April 21, 2015
Here is Linda Raftree’s write up of the Technology Salon Brooklyn event on How Can Tech Support Housing Rights in Brooklyn? The salon co-hosted the event with the Brooklyn Community Foundation (BCF) and AfroLatin@ Project. The salon attendees explored the issue of tenant rights within the wider context of structural discrimination:
We aimed to think about how new technology and social media might be a tool for helping community organizations to support Brooklyn residents to know their rights and report violations. We were also curious about how better use of data (and ‘big data’) might help housing rights activists and community organizations to more successfully engage residents and advocate for change.
Our lead discussant was David Reiss from Brooklyn Law School, who provided an overview of the wider housing market and challenges in New York City as well as information on some applications that are helping landlords do a better job of keeping properties up to standard. We also heard from Tynesha McHarris (BCF) and Amilcar Priestly (AfroLatin@ Project).
Clearly, tech offers no magic bullets for the gap between the supply and demand of housing in NYC, but there were some intriguing ideas about how to protect rent-regulated tenants from harassment. There were also some interesting ideas about how public housing tenants could use technology to track and organize around bad housing conditions. The write up of the salon is here and is worth a read.
- Enterprise Community Partners made comments to the Senate Finance Committee’s Community Development and Infrastructure Tax Reform Working Group, as part of a New Market Tax Credit Coalition, which is calling for preservation of the credit as it has been critical to the development of affordable housing.
- Federal Housing Finance Agency finds, after studying the matter, “no compelling economic reason” to change the guarantee fees charged by Fannie May and Freddie Mac. FHFA’s review focused on reaching an appropriate balance between FHFA’s statutory obligations to: 1) ensure the safety and soundness of the Enterprises, and 2) foster a liquid national housing finance market.
April 20, 2015
MainStreet quoted me in How to Get the Lowest Mortgage Rates Without a Large Down Payment. It reads in part,
Low mortgage rates can play a large factor whether homeowners are able to save tens of thousands of dollars in interest.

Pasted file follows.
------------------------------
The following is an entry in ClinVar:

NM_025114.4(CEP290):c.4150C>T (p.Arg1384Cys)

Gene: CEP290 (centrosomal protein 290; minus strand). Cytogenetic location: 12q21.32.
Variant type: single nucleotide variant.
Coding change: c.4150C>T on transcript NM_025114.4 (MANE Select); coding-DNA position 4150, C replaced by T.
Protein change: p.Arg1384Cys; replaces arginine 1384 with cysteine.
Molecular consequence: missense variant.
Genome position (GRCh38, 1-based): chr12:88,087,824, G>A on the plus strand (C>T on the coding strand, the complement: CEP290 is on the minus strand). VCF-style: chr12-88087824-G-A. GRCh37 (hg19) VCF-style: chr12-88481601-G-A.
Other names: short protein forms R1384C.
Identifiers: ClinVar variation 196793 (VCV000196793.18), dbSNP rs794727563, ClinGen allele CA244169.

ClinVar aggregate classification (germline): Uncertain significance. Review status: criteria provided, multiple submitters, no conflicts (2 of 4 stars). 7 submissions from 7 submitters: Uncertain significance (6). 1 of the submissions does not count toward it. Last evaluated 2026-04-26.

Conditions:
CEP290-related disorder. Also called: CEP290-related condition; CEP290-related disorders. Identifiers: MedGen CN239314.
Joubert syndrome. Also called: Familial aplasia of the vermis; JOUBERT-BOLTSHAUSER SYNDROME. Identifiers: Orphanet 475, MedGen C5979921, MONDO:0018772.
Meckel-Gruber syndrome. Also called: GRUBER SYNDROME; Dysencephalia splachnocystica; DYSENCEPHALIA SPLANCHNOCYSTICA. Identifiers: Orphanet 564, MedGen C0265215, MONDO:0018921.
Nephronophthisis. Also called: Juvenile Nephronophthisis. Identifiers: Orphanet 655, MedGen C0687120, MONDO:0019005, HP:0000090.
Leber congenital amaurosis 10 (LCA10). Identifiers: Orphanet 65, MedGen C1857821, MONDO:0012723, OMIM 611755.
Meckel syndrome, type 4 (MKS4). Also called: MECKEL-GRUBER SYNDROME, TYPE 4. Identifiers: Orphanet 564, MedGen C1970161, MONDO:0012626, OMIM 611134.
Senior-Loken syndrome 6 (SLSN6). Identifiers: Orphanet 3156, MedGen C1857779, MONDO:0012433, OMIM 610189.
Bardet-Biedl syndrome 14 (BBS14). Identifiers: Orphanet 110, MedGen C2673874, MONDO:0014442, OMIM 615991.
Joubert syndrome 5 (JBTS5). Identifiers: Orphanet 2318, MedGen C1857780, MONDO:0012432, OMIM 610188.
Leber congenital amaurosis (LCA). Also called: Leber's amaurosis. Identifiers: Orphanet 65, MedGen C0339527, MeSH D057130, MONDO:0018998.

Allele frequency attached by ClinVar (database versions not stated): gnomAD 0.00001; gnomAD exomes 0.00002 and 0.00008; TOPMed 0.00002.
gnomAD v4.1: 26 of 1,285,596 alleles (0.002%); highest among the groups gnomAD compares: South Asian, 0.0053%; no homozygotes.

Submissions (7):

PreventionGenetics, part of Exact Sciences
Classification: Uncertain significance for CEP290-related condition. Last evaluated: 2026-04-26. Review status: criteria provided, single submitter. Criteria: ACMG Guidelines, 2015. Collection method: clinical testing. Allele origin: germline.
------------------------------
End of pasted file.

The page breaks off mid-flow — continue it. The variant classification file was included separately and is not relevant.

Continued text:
Even a 1% difference in the mortgage rate can save a homeowner $40,000 over 30 years for a mortgage valued at $200,000. Having a top-notch credit score plays a critical factor in determining what interest rate lenders will offer consumers, but other issues such as the amount of your down payment also impact it.
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Opt For an FHA or ARM
Both an adjustable rate mortgage (ARM) and a Federal Housing Administration (FHA) mortgage are good options if homeowners are concerned about receiving a lower interest rate and have not been able to accumulate the 20% standard down payment.
The biggest benefit of an ARM is that they have lower interest rates than the more common 30-year fixed rate mortgage. Many ARMs are called a 5/1 or 7/1, which means that they are fixed at the introductory interest rate for five or seven years and then readjust every year after that, said David Reiss, a law professor at Brooklyn Law School in N.Y. The new rate is based on an index, perhaps LIBOR, as well as a margin on top of that index.
While many homeowners gravitate toward a 30-year mortgage, younger owners “should seriously consider getting an ARM if they think that they might move sooner rather than later,” he said.
FHA loans can be a good option for consumers purchasing their first home because they require much smaller down payment of 3.5%.
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Given that young households tend not to have the savings for a substantial down payment, they can be an attractive option, Reiss said.